If All the World Were New Jersey: The Past and Future of the Garden State
November 9, 2006 – 8:00 p.m. Stafford Little Lecture
Despite the negative stereotypes and many issues that are in fact negative corruption, high taxes,and unbelievable political balkanization, for example New Jersey is demonstrating a positive direction for the nation as a whole. New Jersey is dense, diverse, and characterized by a fine public transit system, high disposable incomes, generally excellent schools, a Mount Laurel decision that at least attempts to deal with diversity issues, and attention to the preservation of open space. Professor Jackson specializes in American social and urban history.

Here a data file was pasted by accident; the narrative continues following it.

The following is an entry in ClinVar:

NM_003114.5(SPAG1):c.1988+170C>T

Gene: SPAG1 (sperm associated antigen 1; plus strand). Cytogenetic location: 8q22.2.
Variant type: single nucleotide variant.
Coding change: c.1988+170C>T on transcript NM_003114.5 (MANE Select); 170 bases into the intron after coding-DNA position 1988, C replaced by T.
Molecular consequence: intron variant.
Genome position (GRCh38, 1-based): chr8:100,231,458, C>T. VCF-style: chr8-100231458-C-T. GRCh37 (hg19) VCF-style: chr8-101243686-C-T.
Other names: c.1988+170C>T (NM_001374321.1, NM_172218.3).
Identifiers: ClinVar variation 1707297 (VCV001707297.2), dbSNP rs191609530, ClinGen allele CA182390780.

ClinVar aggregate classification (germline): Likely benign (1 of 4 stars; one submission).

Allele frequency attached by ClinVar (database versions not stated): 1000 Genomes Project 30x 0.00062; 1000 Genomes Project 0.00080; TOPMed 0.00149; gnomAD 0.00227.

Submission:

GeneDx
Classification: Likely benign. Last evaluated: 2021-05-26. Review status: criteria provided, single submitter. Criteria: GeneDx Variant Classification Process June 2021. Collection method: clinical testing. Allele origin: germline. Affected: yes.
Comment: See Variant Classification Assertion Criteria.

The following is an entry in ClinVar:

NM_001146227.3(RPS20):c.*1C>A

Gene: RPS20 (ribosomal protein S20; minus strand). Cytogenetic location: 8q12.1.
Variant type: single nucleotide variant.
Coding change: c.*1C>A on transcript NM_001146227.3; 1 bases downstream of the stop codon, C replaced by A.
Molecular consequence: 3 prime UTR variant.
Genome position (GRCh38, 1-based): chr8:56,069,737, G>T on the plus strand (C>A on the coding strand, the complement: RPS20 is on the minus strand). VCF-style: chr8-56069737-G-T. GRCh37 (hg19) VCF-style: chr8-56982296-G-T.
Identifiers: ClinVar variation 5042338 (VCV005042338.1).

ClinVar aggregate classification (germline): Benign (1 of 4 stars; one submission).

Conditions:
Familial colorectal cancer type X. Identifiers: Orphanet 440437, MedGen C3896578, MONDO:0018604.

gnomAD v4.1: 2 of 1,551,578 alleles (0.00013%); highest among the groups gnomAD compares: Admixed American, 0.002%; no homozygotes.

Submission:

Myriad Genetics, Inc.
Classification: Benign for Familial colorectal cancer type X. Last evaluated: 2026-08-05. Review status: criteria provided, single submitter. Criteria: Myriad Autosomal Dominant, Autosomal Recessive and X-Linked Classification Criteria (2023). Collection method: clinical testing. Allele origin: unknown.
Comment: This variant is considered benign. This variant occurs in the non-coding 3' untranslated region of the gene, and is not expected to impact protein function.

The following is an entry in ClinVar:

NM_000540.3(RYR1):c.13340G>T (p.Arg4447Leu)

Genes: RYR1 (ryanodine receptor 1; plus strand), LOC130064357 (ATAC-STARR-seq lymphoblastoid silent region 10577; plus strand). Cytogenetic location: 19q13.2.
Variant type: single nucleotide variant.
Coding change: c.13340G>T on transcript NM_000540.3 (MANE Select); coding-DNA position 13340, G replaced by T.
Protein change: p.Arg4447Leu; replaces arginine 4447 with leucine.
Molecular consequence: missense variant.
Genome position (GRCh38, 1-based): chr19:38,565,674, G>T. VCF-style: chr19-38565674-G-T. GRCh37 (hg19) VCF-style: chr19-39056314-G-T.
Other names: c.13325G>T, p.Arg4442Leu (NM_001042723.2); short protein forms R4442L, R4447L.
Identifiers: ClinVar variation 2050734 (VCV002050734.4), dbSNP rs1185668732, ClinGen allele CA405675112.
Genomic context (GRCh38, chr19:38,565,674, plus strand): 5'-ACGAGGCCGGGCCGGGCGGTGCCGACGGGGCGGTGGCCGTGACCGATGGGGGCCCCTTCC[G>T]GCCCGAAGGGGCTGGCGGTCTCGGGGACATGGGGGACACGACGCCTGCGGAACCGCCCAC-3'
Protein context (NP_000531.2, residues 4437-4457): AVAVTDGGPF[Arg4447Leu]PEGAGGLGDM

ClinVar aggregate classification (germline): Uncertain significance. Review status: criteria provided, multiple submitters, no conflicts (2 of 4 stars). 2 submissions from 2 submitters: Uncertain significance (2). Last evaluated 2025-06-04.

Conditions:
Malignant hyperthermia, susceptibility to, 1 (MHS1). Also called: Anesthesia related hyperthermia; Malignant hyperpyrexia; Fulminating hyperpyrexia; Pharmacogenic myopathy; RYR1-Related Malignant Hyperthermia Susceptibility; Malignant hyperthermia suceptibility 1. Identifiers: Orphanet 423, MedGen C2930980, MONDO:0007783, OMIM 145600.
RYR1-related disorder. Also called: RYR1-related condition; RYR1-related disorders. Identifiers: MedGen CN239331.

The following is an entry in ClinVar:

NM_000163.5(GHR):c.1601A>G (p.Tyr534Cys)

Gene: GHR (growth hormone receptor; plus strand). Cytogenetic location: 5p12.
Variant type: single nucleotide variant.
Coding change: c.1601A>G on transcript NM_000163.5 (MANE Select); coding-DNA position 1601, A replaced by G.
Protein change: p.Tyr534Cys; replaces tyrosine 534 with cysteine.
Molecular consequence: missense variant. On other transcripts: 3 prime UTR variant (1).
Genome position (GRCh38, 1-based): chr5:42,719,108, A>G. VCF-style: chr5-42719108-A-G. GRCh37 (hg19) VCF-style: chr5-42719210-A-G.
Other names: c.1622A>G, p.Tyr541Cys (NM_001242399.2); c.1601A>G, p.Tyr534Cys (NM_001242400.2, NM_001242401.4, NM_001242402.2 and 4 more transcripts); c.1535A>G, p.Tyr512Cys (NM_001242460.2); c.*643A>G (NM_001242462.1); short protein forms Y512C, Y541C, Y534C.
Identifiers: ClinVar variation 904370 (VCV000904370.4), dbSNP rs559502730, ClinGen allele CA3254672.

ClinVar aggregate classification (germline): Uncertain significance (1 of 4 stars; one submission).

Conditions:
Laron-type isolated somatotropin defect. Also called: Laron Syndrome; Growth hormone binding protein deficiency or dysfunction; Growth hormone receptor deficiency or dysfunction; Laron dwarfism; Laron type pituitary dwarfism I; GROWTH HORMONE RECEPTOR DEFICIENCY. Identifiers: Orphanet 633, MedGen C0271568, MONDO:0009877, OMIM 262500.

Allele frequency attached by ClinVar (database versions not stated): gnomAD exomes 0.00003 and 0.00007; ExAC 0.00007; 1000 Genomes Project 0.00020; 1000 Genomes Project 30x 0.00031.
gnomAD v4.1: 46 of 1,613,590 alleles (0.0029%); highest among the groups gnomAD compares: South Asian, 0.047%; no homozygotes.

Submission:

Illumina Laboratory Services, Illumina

His publications include The Ku Klux Klan in the City, 1915-1930, Cities in American History, Crabgrass Frontier: The Suburbanization of the United States, Silent Cities: The Evolution of the American Cemetery, with Camilo Vergara, and, as editor The Encyclopedia of New York City. He is presently working on two books to be entitled Gentlemen’s Agreement: Race, Class, and Differential Development in Newark, White Plains, and Darien, 1840-1990 and The Road to Hell: Transportation Policy and the Decline of the United States.